I very rarely talk stocks, but the Door Dash and Airbnb IPOs this week cannot go untouched. Before I begin my rant, I am fully disclosing that I have done zero analysis on either company. I have not read their S-1 or any other Wall Street research out there.
I’ve never even used Door Dash because I refuse to pay exorbitant delivery fees. I have used Airbnb and overall not a fan. If I’m traveling somewhere, I want a stocked mini bar, 24-hour room service, and spa cookies at a minimum. And they don’t have a points program, so I don’t see how any respectable business traveler could use Airbnb in good conscience.
At $70 billion in market cap, Door Dash is now worth more than Chipotle, Dominos, Dunkin, Bloomin (Outback), Dine Brands (Applebees, IHOP), and Denny’s COMBINED. At $100 billion, Airbnb is now worth more than Marriott, Hilton, IHG, and Accor COMBINED.
These valuations are staggering for companies that face material headwinds going forward. Door Dash has a ton of competition in what is becoming yet another commoditized tech offering. Airbnb has to deal with people like me who recently pushed through a rule in my co-op building in NYC that threatens shareholders with a forced sale of their shares if their units are even listed on Airbnb.
But somehow these IPOs still came in massively underpriced – even after raising the price multiple times prior to pricing the offering. Investors are now asking where this demand is coming from.
One theory is that Robinhood traders and other Millennials/Gen Z-ers that were able to muster the energy to hit pause on their Xbox for 4 minutes to trade on their iPhone were the ones behind the massive demand for these stocks.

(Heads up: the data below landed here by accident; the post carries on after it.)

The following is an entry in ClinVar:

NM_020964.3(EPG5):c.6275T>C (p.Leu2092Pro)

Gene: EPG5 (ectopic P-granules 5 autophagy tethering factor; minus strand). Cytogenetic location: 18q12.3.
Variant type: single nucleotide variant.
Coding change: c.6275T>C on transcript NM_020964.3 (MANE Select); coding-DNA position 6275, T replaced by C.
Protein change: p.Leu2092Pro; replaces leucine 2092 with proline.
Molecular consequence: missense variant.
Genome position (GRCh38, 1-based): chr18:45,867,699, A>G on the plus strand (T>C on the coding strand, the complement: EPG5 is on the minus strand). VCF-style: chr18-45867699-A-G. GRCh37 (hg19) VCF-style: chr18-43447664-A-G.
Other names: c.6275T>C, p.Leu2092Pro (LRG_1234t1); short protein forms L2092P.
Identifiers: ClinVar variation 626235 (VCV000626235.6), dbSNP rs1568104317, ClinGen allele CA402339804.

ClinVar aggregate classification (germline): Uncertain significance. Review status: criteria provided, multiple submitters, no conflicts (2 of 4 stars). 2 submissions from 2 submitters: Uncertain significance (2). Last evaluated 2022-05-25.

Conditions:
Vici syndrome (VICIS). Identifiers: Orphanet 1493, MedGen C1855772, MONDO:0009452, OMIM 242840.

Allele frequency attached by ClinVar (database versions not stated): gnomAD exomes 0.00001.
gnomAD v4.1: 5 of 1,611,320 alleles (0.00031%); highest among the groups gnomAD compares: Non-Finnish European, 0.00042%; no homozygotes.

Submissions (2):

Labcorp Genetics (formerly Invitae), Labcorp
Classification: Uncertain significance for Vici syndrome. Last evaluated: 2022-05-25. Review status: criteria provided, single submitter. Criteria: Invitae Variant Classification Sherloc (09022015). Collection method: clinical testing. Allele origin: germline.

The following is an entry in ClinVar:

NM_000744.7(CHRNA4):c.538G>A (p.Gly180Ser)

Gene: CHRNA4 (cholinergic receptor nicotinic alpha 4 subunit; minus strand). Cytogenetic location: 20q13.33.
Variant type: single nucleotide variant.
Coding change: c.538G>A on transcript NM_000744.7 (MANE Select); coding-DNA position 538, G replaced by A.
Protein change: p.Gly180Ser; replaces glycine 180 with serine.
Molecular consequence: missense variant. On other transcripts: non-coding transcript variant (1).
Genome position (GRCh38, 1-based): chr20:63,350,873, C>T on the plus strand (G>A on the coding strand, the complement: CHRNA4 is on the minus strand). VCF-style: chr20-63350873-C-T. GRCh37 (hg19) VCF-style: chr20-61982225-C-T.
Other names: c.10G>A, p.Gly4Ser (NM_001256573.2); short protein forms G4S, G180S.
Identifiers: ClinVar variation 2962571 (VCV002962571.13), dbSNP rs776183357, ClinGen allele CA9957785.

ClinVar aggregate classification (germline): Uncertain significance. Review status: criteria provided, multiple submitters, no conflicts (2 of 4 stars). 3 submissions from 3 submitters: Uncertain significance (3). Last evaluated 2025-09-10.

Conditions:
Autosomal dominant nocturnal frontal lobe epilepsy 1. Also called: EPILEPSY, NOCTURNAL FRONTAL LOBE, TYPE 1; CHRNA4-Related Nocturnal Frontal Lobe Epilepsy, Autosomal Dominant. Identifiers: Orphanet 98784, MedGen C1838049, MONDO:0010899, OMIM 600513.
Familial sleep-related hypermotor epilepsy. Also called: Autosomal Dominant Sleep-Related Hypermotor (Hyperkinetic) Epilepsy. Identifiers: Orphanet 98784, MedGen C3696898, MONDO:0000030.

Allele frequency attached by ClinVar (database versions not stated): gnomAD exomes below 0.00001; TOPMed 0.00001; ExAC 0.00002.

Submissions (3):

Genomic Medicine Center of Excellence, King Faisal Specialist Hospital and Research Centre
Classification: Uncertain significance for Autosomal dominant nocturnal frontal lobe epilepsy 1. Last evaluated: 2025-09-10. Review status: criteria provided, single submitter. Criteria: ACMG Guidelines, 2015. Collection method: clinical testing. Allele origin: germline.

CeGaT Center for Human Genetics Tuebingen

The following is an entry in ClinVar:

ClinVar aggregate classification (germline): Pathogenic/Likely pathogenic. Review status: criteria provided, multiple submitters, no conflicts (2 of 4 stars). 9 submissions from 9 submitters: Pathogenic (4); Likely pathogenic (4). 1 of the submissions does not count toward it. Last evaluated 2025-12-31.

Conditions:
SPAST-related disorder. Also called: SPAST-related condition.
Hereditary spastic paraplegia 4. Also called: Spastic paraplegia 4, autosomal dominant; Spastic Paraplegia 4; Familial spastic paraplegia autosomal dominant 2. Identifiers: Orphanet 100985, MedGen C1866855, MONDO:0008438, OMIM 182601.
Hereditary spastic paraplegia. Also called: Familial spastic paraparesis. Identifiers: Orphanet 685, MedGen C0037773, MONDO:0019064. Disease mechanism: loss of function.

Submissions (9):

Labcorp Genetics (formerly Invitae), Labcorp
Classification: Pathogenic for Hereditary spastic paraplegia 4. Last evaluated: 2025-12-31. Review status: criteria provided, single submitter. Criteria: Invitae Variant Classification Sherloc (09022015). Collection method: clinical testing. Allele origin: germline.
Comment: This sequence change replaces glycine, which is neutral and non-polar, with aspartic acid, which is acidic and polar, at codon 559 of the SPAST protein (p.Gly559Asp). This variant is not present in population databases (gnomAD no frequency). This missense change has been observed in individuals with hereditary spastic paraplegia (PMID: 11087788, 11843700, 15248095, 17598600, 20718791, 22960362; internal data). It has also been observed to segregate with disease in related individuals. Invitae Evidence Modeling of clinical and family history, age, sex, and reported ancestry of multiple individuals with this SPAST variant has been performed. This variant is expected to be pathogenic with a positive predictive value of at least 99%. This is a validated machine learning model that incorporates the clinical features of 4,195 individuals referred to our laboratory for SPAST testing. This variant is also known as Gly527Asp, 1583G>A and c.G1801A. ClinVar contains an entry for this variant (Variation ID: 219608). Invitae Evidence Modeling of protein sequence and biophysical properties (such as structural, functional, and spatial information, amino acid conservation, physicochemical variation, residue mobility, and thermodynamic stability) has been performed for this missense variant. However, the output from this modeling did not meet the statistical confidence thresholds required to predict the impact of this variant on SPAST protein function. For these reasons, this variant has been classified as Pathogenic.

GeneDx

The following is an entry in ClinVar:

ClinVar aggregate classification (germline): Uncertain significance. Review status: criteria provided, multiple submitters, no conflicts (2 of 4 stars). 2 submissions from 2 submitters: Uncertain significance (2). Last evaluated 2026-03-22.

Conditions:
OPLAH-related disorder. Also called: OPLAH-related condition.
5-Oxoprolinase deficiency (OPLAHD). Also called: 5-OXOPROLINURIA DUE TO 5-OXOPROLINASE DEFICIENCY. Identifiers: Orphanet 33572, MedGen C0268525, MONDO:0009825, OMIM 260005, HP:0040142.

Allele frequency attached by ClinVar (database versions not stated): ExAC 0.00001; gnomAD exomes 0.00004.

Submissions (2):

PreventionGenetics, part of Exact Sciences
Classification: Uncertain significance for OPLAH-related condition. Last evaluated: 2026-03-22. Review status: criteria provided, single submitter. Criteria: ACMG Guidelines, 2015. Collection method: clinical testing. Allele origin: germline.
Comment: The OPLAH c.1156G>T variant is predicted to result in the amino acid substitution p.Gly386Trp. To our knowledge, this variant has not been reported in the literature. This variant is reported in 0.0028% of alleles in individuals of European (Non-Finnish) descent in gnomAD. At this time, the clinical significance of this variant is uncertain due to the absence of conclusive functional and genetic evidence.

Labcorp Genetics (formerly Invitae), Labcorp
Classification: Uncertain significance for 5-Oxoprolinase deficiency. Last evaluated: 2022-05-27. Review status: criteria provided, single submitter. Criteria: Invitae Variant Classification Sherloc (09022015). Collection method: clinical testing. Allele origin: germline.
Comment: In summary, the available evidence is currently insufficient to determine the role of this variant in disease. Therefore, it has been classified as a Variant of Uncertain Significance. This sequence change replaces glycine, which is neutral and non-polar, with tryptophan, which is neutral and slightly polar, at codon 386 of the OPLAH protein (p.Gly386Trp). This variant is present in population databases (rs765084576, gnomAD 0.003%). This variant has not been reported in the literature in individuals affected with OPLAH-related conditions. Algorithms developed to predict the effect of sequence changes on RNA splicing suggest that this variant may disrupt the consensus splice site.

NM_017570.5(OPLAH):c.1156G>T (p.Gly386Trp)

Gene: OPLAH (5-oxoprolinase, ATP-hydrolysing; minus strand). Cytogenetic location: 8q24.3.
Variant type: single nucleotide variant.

There may be some merit to an unsophisticated demand source. The options activity exploded yesterday on ABB, which implies big bets from those who couldn’t get in the IPO. The only problem that these FOMOs will soon realize is that Airbnb’s ticker isn’t ABB but rather ABNB. I would pay a month’s salary to be there when these couch potatoes realize they just tied themselves to an industrials supplier with a “not so great” ESG score.
Look, any trend/event that uses capital markets to take money out of Millennials’/Gen Z-ers’ pockets and put it into the hands of capitalists gets my full endorsement. However, I don’t think this explains all of the demand. There are only so many of them out there willing to borrow money from their parents to buy stocks. There has to be some institutional demand behind this, and that’s what has me perplexed.
If I had to guess, the FOMO is coming from the institutional side. According to the Wall Street Journal, more than $155 billion has been raised on U.S. exchanges year-to-date, far exceeding the previous full-year record set at the height of the dot-com boom in 1999. Palantir, Snowflake, and so many other IPO success stories made a lot of fund managers look smart, and those that didn’t participate have about 2 weeks left to catch up or else their bonus may be at risk.
And speaking of bonuses, the ones who will probably get shafted the hardest here will be the bankers themselves. Banner years for IPOs tend to bring big bonuses to bankers, but just watch. As Churchill once said, “Never let a good crisis go to waste.” This is something politicians have certainly taken to heart throughout this COVID mess, and mark my word so will big banks. I’d wager another month’s salary that c-suites tell their bankers they can’t pay bonuses this year (or even worse pay out in all stock) because of COVID.
Overall, a healthy IPO market tends to be a good trend for investors because it indicates optimism amongst more than just Robinhood traders. We want to see the “risk on” behavior from the institutional side (up to a point). Add in the Mergers and Acquisitions (M&A) activity and 2020 could end up being one of the most memorable years for capital markets.
Have a great weekend…